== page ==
- Japan’s recovery will be clearer from the end of the year – Noguchi
- Low trending inflation means wage and price growth to stay humble
- Withdrawal of the crisis mode stimulus “not an option” for BOJ
TOKYO, Oct. 14 (Reuters) – The Bank of Japan must maintain its massive incentives as the economy recovers from the blow of the pandemic, board member Asahi Noguchi said, adding to expectations that the country will pull back on policy moves Crisis mode will lag behind.
In a speech, Noguchi sounded cautiously optimistic about Japan’s economic outlook, saying its recovery will become clearer from the end of the year as the introduction of vaccines helps mitigate the effects of the COVID-19 pandemic.
However, Japan’s low trending inflation means that reopening the economy is unlikely to trigger increases in wages and inflation in other advanced countries, he said.
“As a result, undoing monetary easing proposed by other central banks will not be an option for the BOJ,” said Noguchi, who is an advocate of aggressive monetary easing on the nine-member board, on Thursday.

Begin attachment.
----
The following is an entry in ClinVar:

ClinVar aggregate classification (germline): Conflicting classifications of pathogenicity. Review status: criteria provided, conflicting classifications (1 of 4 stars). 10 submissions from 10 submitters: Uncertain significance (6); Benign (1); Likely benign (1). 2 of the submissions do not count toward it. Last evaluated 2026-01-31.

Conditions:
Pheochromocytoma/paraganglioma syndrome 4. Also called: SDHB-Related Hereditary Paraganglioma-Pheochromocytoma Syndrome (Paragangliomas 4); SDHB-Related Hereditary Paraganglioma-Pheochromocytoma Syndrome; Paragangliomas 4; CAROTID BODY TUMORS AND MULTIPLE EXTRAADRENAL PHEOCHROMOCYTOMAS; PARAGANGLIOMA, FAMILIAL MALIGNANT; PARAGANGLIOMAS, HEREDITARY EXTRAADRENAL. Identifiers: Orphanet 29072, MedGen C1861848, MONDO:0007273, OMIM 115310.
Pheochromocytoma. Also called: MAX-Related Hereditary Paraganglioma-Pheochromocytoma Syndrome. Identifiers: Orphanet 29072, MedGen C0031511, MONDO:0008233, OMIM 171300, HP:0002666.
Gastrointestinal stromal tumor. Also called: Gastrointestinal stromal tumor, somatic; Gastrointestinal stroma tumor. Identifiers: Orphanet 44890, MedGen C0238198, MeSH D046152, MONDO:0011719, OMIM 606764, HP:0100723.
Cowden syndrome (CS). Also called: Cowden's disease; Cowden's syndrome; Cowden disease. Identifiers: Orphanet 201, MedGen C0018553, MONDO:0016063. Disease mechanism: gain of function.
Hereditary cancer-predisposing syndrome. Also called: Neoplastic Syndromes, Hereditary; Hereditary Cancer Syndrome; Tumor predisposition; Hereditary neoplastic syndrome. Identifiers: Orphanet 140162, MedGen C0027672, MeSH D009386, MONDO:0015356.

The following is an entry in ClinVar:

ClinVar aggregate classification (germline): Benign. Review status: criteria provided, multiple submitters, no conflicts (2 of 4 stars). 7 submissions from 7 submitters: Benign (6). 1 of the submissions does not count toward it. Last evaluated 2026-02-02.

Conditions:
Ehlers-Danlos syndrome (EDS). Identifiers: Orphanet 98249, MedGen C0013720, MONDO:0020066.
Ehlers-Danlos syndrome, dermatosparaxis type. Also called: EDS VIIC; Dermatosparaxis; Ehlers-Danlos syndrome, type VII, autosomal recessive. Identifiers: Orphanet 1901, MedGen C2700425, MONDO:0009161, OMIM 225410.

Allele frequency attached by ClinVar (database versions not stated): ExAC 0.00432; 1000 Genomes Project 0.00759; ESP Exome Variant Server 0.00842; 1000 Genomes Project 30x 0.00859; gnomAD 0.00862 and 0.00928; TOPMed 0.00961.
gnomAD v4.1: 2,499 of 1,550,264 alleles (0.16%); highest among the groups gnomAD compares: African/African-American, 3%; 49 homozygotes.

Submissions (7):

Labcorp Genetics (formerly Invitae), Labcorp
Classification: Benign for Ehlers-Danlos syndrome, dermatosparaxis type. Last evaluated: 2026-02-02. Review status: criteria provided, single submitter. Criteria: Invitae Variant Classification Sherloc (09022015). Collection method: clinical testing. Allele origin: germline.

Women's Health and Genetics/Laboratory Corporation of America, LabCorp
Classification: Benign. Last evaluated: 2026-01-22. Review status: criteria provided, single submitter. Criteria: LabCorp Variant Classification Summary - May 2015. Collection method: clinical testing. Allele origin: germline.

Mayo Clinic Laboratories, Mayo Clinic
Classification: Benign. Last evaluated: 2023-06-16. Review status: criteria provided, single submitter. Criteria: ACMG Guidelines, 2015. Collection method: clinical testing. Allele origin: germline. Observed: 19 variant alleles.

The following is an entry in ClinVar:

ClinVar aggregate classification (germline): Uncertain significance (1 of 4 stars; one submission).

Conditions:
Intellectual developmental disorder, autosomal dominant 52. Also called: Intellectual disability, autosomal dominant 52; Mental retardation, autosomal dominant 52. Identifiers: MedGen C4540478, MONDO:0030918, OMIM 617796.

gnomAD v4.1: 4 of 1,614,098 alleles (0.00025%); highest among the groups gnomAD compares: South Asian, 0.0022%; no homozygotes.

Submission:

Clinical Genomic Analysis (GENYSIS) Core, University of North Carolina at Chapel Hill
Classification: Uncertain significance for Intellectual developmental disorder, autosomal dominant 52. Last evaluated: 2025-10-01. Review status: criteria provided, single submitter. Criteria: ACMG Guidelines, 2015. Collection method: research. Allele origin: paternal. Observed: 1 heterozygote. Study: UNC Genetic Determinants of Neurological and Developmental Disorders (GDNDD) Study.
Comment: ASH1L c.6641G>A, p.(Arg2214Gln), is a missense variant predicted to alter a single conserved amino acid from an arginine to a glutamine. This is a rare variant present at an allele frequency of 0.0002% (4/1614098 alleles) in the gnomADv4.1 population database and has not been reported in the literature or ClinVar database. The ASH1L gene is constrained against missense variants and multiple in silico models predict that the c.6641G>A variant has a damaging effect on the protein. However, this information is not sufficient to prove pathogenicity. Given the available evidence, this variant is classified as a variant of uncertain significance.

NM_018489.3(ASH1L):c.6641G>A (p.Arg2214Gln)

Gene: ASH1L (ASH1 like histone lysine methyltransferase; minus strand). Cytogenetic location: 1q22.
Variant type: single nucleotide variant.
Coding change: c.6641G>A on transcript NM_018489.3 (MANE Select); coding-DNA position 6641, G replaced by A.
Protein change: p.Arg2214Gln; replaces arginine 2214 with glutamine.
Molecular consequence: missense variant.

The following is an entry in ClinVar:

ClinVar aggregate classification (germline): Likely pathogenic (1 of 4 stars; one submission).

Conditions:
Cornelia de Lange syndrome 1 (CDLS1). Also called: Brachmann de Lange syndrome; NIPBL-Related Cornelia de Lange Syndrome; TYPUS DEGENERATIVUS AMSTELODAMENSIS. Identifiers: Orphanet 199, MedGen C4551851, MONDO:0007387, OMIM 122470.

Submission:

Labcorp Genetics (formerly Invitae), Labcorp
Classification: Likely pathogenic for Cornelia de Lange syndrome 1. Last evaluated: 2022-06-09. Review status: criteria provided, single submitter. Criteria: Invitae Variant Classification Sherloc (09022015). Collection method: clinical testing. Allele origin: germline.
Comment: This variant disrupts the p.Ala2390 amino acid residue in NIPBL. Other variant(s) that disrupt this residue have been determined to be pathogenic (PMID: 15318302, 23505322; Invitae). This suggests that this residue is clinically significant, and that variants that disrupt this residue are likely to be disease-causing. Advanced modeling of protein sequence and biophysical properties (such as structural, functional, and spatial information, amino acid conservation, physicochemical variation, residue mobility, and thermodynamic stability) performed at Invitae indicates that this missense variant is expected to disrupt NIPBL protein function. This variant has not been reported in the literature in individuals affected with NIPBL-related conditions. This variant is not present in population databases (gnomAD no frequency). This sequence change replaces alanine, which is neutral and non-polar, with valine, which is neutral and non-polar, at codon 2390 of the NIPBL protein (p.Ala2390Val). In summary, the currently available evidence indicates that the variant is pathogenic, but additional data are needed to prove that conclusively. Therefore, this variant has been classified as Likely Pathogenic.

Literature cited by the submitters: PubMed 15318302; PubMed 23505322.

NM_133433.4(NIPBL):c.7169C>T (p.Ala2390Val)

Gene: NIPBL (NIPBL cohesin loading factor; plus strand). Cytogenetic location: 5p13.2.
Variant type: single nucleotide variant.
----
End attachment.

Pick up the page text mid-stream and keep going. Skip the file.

Noguchi also said the BOJ must be cautious in ending a pandemic relief loan program that expires in March as it needs support to the fragile economy, which signals a willingness to argue for a further extension of the deadline.
Downside risks required careful attention due to the proliferation of variants and their impact on automotive supply chains as uncertainty remains high, added Noguchi.
“What is most notable about today’s speech is the fact that Noguchi claimed Japan was different from other countries facing rising inflation,” said Yoshimasa Maruyama, chief market economist at SMBC Nikko Securities.
“It is true that global inflation was on the G20 agenda while Japan is stuck in disinflation. Noguchi therefore signaled no immediate need to change monetary policy.”
As part of a policy known as yield curve control (YCC), the BOJ sets short-term interest rates of -0.1% and 10-year bond yields of around 0%. It is also buying government bonds and risky assets to help meet its elusive 2% inflation target.
Years of ultra-loose policies have not boosted inflation, however, as weak consumption keeps businesses from charging more for their goods and services, keeping inflation well below their 2% target.
Reporting by Tetsushi Kajimoto; Editing by Stephen Coates
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